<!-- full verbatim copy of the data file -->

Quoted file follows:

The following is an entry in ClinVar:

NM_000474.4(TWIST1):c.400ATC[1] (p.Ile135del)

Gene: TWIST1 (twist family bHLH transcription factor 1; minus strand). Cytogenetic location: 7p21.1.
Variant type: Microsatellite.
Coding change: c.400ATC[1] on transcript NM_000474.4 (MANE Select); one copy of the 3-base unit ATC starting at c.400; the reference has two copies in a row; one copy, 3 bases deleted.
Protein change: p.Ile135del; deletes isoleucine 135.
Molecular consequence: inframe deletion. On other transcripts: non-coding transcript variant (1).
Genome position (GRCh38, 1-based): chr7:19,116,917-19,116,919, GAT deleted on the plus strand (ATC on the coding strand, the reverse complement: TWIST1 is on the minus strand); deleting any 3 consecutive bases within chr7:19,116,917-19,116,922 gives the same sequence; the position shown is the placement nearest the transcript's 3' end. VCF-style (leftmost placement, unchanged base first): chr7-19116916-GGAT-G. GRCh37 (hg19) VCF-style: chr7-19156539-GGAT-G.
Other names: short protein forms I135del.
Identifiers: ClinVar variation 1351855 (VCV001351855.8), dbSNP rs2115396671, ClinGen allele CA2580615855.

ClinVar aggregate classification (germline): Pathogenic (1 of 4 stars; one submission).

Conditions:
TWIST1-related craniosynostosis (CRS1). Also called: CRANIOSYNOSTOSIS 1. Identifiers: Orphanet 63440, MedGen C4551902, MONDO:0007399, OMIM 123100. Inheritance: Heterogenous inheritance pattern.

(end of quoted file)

The following is an entry in ClinVar:

NM_000474.4(TWIST1):c.400ATC[1] (p.Ile135del)

Gene: TWIST1 (twist family bHLH transcription factor 1; minus strand). Cytogenetic location: 7p21.1.
Variant type: Microsatellite.
Coding change: c.400ATC[1] on transcript NM_000474.4 (MANE Select); one copy of the 3-base unit ATC starting at c.400; the reference has two copies in a row; one copy, 3 bases deleted.
Protein change: p.Ile135del; deletes isoleucine 135.
Molecular consequence: inframe deletion. On other transcripts: non-coding transcript variant (1).
Genome position (GRCh38, 1-based): chr7:19,116,917-19,116,919, GAT deleted on the plus strand (ATC on the coding strand, the reverse complement: TWIST1 is on the minus strand); deleting any 3 consecutive bases within chr7:19,116,917-19,116,922 gives the same sequence; the position shown is the placement nearest the transcript's 3' end. VCF-style (leftmost placement, unchanged base first): chr7-19116916-GGAT-G. GRCh37 (hg19) VCF-style: chr7-19156539-GGAT-G.
Other names: short protein forms I135del.
Identifiers: ClinVar variation 1351855 (VCV001351855.8), dbSNP rs2115396671, ClinGen allele CA2580615855.

ClinVar aggregate classification (germline): Pathogenic (1 of 4 stars; one submission).

Conditions:
TWIST1-related craniosynostosis (CRS1). Also called: CRANIOSYNOSTOSIS 1. Identifiers: Orphanet 63440, MedGen C4551902, MONDO:0007399, OMIM 123100. Inheritance: Heterogenous inheritance pattern.